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Having an effective, efficient and accurate system for communication with clients should be routine for any business.
Over the years we have had clients require a co-ordinated communication strategy to help manage a particular issue – for example, the resignation of a key executive, or the launch of a major new initiative.
Often this includes a timetable to keep their own customers or clients informed of developments. However they then realise they don’t have an established way of communicating to clients quickly and efficiently.
Some tips on setting up such a system include:
- Communication paths. If you have a small customer base then perhaps an individual contact program is possible. With a larger customer base, a regular newsletter or e-bulletin or events may work. Make sure all customer and client data bases are kept up to date and are well-managed. Out of date records are a problem we have often encountered and precious time can be lost in communicating, or important clients overlooked.
- Seek customer feedback about your relationships – and use it. However this should be done sensibly and sparingly. An automated “How did we do?” email after every contact can be plain annoying.
- Be information, not only sales, based. There is a tendency for all customer communications to be aimed at making a sale, but it’s not usually the best way to build relationships. Focus on keeping customers informed, give useful information and show your own expertise in a way that adds value so you are seen as a good organisation to do business with.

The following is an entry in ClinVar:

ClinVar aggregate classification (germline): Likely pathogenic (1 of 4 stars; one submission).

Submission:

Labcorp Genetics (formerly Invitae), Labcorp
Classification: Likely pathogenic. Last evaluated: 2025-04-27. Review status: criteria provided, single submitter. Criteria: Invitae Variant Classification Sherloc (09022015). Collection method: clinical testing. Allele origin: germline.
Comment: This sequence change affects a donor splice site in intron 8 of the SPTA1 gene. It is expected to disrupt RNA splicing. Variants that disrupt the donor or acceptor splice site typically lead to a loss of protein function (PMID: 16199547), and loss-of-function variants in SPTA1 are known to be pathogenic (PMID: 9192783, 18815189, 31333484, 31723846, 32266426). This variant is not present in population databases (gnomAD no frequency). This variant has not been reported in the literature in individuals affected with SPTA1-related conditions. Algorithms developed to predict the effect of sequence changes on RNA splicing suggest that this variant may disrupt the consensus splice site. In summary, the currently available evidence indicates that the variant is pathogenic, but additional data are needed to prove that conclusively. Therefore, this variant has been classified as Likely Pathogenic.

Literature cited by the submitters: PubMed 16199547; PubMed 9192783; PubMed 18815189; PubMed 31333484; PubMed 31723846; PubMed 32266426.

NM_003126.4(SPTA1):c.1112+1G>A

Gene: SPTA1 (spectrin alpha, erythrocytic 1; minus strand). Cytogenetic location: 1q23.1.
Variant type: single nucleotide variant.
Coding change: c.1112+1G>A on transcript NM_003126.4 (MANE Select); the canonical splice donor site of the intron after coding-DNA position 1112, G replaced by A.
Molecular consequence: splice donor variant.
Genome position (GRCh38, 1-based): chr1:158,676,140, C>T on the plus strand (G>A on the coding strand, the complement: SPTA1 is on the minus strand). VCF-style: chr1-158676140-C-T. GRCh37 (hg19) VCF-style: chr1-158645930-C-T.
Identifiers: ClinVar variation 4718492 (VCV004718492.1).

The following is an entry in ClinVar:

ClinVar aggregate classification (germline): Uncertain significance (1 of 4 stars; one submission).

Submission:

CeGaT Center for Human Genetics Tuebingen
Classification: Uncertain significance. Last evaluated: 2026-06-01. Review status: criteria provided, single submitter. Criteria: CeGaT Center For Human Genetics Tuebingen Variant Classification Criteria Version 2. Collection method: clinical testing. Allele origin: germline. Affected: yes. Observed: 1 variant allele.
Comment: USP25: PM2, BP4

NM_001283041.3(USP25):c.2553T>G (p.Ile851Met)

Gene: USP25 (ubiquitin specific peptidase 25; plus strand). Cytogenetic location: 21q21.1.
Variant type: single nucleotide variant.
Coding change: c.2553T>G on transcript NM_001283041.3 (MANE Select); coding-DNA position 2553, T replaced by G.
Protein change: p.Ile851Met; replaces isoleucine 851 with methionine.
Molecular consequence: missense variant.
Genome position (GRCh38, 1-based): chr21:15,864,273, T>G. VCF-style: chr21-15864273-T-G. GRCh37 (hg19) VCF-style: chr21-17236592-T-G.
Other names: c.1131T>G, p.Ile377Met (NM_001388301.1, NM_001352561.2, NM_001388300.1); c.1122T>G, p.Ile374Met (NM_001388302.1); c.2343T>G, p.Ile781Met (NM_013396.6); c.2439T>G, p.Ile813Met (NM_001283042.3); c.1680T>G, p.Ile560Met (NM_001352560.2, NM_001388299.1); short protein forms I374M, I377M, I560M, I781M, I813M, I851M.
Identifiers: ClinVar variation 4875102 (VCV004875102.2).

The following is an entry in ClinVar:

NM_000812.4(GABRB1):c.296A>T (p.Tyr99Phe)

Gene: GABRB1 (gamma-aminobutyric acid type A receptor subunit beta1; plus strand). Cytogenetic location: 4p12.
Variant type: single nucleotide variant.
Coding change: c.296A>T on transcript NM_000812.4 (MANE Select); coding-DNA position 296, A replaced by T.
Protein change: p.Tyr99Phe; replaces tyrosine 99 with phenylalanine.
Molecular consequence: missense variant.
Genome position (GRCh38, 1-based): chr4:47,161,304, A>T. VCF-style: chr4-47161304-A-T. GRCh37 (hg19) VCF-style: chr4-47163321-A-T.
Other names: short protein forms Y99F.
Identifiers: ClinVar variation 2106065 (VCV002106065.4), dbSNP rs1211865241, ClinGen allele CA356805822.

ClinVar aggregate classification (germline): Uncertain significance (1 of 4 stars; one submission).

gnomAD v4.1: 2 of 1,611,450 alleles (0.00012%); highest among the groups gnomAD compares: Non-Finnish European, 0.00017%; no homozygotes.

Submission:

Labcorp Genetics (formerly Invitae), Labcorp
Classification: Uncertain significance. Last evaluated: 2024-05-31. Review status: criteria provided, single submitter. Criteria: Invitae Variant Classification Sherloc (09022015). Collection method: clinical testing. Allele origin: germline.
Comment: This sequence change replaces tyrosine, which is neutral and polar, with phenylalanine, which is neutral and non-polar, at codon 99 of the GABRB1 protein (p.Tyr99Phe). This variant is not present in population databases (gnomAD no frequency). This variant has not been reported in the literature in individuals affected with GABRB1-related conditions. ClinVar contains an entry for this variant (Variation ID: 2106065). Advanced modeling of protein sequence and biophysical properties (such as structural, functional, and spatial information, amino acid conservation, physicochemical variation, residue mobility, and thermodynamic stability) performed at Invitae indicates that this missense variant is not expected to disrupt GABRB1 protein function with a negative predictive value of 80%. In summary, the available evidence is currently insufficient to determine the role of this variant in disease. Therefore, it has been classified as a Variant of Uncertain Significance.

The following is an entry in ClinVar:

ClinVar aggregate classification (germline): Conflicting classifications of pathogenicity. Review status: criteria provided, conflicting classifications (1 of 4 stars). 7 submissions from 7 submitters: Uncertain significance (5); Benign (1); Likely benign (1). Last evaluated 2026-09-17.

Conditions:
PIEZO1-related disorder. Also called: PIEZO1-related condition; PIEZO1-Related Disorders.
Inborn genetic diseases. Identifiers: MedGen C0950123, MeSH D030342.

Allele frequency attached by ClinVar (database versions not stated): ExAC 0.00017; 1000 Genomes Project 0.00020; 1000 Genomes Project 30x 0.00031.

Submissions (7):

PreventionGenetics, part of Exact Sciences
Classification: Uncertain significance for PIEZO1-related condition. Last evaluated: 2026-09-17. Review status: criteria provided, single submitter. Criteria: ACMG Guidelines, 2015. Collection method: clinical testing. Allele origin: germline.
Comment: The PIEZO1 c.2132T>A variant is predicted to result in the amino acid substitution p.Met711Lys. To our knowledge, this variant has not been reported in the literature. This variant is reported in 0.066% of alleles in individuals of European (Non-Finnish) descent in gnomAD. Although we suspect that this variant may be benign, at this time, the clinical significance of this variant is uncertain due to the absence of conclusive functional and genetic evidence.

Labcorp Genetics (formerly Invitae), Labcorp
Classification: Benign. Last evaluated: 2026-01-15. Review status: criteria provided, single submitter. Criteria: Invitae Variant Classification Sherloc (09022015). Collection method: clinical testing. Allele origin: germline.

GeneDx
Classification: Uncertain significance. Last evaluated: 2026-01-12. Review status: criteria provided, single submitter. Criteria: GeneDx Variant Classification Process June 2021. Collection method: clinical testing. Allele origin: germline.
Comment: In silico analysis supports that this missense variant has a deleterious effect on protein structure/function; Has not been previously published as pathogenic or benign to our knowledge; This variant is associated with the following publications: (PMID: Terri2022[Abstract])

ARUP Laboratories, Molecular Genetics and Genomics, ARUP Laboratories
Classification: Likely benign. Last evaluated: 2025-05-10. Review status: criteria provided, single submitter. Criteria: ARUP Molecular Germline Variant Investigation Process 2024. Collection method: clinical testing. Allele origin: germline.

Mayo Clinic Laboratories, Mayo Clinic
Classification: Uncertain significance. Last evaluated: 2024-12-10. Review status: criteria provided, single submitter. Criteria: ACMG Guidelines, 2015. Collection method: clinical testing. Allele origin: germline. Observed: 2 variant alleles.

- Be honest and open. Too often businesses cover up when things go wrong, which can be a major mistake especially where the facts can get out from a third party. Customers are more likely to forgive an organisation that is upfront about problems, but they are less like to forgive an organisation caught out in a lie or that doesn’t explain when things go awry.
- It’s about them not you. Customers are interested in how your products or services will help them. But you should also communicate your knowledge. Communications should not be about “us”, “we” or “our” but about “you”, and useful information phrased accordingly. Communicate your success in an appropriate way as this is another way to build your reputation as a good company to do business with.
And finally, keep in mind how your audience would like to be communicated with, not what suits your organisation. Ask clients what format they prefer to receive information in. For instance, if your client base prefers a hard copy, don’t just use email because it’s cheaper.